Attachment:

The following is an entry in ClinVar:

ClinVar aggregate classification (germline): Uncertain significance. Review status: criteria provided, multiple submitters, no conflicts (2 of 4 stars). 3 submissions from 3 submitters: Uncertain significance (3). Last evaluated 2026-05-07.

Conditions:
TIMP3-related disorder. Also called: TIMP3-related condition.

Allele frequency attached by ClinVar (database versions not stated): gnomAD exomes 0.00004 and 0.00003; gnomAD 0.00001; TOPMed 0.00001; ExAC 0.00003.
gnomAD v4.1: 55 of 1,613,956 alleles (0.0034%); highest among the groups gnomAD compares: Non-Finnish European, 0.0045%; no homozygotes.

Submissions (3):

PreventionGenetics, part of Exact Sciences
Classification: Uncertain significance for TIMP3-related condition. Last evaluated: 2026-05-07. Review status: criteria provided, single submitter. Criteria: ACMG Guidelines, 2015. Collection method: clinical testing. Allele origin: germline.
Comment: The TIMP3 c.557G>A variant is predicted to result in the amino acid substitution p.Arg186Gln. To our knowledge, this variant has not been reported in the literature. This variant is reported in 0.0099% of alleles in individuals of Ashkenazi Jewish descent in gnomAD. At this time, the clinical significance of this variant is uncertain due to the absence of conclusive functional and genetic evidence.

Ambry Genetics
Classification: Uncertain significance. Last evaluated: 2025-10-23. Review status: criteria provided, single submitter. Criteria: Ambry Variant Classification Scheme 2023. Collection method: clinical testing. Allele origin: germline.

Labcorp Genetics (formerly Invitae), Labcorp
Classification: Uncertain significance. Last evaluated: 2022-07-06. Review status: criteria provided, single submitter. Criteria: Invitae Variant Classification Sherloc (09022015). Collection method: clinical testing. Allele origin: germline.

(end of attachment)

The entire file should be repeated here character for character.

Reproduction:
The following is an entry in ClinVar:

ClinVar aggregate classification (germline): Uncertain significance. Review status: criteria provided, multiple submitters, no conflicts (2 of 4 stars). 3 submissions from 3 submitters: Uncertain significance (3). Last evaluated 2026-05-07.

Conditions:
TIMP3-related disorder. Also called: TIMP3-related condition.

Allele frequency attached by ClinVar (database versions not stated): gnomAD exomes 0.00004 and 0.00003; gnomAD 0.00001; TOPMed 0.00001; ExAC 0.00003.
gnomAD v4.1: 55 of 1,613,956 alleles (0.0034%); highest among the groups gnomAD compares: Non-Finnish European, 0.0045%; no homozygotes.

Submissions (3):

PreventionGenetics, part of Exact Sciences
Classification: Uncertain significance for TIMP3-related condition. Last evaluated: 2026-05-07. Review status: criteria provided, single submitter. Criteria: ACMG Guidelines, 2015. Collection method: clinical testing. Allele origin: germline.
Comment: The TIMP3 c.557G>A variant is predicted to result in the amino acid substitution p.Arg186Gln. To our knowledge, this variant has not been reported in the literature. This variant is reported in 0.0099% of alleles in individuals of Ashkenazi Jewish descent in gnomAD. At this time, the clinical significance of this variant is uncertain due to the absence of conclusive functional and genetic evidence.

Ambry Genetics
Classification: Uncertain significance. Last evaluated: 2025-10-23. Review status: criteria provided, single submitter. Criteria: Ambry Variant Classification Scheme 2023. Collection method: clinical testing. Allele origin: germline.

Labcorp Genetics (formerly Invitae), Labcorp
Classification: Uncertain significance. Last evaluated: 2022-07-06. Review status: criteria provided, single submitter. Criteria: Invitae Variant Classification Sherloc (09022015). Collection method: clinical testing. Allele origin: germline.